A Few Climate Actions That Matter in Your Daily Life
I reacted like a stubborn child when my girlfriend suggested that we turn down the thermostat on our heating panels every evening to reduce our carbon footprint and electricity bill.
Really? Yet another thing to do, right? I clean out aluminum and plastic food packaging for recycling. And I turn off the lights in rooms that are not in use. It’s tiring to do all the right things. I felt fed up.
But climate action is a recurring activity, not a one off. We have to make the right choices collectively. Over time. So we have to focus on the most impactful choices and turn them into habits.
How do we know which actions in our daily lives have the most impact on the environment? Luckily, Mike Berners-Lee provides valuable estimates of CO2e emissions (CO2e is short for CO2 equivalents — learn more) for different purchases and activities in his excellent book How bad are bananas.
3 Tips To Reduce Emissions By 7%
For comparison, the average U.K. person’s emissions are 15 tons CO2e per year.
- Line dry your clothes and save about 300 kg CO2e per year, the equivalent of 2% of the CO2e footprint of an average U.K. person. Each time you line dry laundry instead of tumble drying, you save about 2 kg CO2e. If you line dry 3 loads of laundry per week, that’s about 312 kg CO2e saved per year. Bonus? Your clothes last longer.
- Shorten your showers and save nearly half a ton of CO2e per year, the equivalent of 3% of the CO2e footprint of an average U.K. person. A typical 6 minute shower has a 550 g CO2e footprint, while a 15 minute high-volume shower is estimated to 1.9 kg CO2e. If you make your shower a bit shorter every day, you save ~440 kg CO2e in a year. That’s equivalent to the CO2e footprint of eating 0.5 kg beef per week in a year or the emissions of flying from New York to Atlanta. You even save time.
- Switch out cut flowers with longer lasting green plants to save about 250 kg CO2e per year, nearly 2% of the CO2e footprint of an average U.K. person. Out-of-season cut flowers have an unexpectedly high footprint because they need to be flown in from hot areas. For example, 10 red roses flown in from Columbia could have a CO2e footprint of 3.5 kg. Worse are flowers grown in cold regions. 10 roses grown in hothouses in the Netherlands and then flown have an estimated CO2e footprint of 25 kg! If you buy just 10 fewer bouquets of roses grown in dutch hot houses per year, you reduce your CO2e footprint by 300 kg.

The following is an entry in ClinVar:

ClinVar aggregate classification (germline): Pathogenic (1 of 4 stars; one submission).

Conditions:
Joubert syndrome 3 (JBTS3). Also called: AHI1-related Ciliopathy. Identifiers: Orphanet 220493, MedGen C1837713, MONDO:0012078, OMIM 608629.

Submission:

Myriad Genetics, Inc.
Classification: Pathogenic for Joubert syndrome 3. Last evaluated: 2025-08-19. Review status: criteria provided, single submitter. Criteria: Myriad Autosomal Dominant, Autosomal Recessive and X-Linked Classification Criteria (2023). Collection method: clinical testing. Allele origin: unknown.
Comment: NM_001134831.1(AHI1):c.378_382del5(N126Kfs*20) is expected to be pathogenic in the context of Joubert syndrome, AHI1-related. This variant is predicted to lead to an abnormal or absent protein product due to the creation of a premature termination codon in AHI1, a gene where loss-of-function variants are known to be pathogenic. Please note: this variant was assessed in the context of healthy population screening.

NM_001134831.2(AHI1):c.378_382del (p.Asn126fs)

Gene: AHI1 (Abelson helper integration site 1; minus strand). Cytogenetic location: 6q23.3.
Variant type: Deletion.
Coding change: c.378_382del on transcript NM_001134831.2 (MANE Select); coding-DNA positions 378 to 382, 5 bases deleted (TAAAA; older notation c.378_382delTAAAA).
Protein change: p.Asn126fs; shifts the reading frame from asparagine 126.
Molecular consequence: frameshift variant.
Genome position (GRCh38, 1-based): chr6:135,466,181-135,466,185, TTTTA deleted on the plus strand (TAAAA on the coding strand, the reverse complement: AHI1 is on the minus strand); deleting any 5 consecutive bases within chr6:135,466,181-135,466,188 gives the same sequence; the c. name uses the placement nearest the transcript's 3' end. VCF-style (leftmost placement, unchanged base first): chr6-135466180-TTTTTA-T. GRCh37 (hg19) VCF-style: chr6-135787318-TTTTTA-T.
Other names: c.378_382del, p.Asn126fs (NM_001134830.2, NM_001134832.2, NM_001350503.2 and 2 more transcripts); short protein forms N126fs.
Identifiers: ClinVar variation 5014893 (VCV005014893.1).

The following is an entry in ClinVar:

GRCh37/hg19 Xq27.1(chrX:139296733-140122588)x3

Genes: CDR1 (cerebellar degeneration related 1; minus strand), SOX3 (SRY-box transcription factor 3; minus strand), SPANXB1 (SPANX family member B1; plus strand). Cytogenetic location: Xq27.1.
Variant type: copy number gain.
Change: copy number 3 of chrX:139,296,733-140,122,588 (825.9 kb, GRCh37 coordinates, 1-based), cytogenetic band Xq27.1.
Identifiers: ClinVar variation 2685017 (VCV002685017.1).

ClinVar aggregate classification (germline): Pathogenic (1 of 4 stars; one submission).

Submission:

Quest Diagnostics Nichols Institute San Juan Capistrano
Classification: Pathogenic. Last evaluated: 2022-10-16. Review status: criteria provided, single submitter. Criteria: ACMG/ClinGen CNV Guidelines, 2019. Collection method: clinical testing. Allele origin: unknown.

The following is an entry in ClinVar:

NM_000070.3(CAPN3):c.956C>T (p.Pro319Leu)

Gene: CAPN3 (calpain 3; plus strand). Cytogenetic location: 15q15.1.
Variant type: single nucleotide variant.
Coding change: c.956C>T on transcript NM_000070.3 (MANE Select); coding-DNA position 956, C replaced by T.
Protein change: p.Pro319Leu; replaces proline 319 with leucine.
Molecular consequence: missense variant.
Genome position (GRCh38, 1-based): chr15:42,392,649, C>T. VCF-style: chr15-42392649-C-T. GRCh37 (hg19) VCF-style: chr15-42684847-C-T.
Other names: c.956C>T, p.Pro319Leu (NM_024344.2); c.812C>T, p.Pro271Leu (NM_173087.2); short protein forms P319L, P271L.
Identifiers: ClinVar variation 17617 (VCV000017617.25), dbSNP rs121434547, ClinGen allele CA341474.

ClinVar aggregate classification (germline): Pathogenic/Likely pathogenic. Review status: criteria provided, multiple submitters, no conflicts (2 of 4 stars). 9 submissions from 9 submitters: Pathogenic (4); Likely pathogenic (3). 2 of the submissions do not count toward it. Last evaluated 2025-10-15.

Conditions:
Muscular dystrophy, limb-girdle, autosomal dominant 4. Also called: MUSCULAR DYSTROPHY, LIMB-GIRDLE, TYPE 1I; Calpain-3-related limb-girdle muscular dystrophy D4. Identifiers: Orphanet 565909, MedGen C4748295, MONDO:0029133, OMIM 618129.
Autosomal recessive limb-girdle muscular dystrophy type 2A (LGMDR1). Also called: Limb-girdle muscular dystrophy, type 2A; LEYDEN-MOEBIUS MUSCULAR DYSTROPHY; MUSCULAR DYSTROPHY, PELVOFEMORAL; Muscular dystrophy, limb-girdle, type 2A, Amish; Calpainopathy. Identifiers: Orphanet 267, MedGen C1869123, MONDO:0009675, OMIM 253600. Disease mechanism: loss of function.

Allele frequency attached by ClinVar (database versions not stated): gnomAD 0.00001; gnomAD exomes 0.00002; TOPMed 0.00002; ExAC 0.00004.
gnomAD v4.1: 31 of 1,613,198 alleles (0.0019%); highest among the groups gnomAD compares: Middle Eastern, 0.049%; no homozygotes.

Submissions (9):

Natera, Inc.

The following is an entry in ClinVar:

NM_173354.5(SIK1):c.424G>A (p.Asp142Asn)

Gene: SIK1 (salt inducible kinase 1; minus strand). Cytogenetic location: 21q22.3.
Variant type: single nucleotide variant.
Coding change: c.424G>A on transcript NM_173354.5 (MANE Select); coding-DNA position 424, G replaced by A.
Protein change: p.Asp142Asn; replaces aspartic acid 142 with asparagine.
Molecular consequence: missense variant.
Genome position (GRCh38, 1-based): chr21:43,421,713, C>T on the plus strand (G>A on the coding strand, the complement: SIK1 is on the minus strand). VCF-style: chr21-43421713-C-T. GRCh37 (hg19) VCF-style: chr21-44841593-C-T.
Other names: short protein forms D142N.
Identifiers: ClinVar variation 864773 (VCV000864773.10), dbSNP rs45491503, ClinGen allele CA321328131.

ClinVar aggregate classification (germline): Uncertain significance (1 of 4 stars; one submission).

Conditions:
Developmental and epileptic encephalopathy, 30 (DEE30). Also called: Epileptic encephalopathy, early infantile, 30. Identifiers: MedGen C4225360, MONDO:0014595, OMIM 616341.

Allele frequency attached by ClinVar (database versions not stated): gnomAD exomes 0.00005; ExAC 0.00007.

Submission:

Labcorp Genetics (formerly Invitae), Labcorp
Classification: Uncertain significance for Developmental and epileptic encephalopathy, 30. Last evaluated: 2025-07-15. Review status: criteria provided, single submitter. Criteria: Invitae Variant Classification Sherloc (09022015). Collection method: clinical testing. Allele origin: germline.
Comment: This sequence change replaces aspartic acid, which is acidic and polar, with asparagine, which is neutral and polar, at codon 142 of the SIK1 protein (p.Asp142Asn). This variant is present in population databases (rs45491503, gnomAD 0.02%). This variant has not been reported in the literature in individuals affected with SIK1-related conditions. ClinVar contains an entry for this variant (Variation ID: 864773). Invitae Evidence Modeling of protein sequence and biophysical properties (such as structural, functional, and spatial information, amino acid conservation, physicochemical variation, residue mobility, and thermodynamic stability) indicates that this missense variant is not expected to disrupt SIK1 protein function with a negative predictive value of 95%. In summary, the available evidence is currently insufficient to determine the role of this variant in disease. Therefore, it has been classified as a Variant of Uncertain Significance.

We can reduce our CO2e footprint substantially with such simple changes. How might we reduce our CO2e footprint further?
Eat Delicious Greens, Just Be Aware of Hothouses
- Eat lots of tasty seasonal fruits and vegetables. 1 kg of seasonal regular tomatoes grown locally has a tiny footprint of roughly 0.4 kg CO2e. A basket of local, seasonal strawberries has a footprint of a mere 150g CO2e.
- Enjoy imported fruits and vegetables, as long as they travel by boat. A banana transported by ship has a low carbon footprint of about 80g CO2e. This is because bananas are grown using natural sunlight (no hothouses with artificial heating), boat transport is about 1% as bad as flying, and there’s barely any packaging needed.
- On the other hand, be aware of fruits and vegetables that are grown out-of-season in cold climates using hothouses. Organic cherry tomatoes grown in Ohio in March could be a staggering 50 kg CO2e, according to a study by Cranfield University. Berners-Lee explains that the footprint is high because of the artificial heating needed in a cold climate and because the yield for cherry tomatoes is substantially lower than the yield for classic, loose tomatoes.
- You surely already know that we should reduce our meat and dairy consumption. 1 kg of beef has a footprint of about 20 kg CO2e.
Make Your Trips Worth It
- Make each trip last longer. Flying roundtrip London — San Francisco has a footprint of 2.8 tons CO2e according to myclimate, nearly one-fifth of an average U.K. person’s annual CO2e footprint. Yet, it’s hard to give up flying entirely. Instead, let’s make the trips we take worth it. Could you instead go for a 3 month study/work visit to really get to know a foreign place?
- Take advantage of what’s in your region for shorter getaways. Is there a good trail hike nearby? Museums in the neighbouring city? With our current COVID restrictions, I have friends who have checked into a hotel in their own city for a relaxing staycation. Why not?
Tiny changes accumulate to a large impact. “If you can get 1 percent better each day for one year, you’ll end up thirty-seven times better by the time you’re done,” writes James Clear in his book Atomic Habits.
Let’s make these improvements together.
Do you have thoughts about other high impact changes?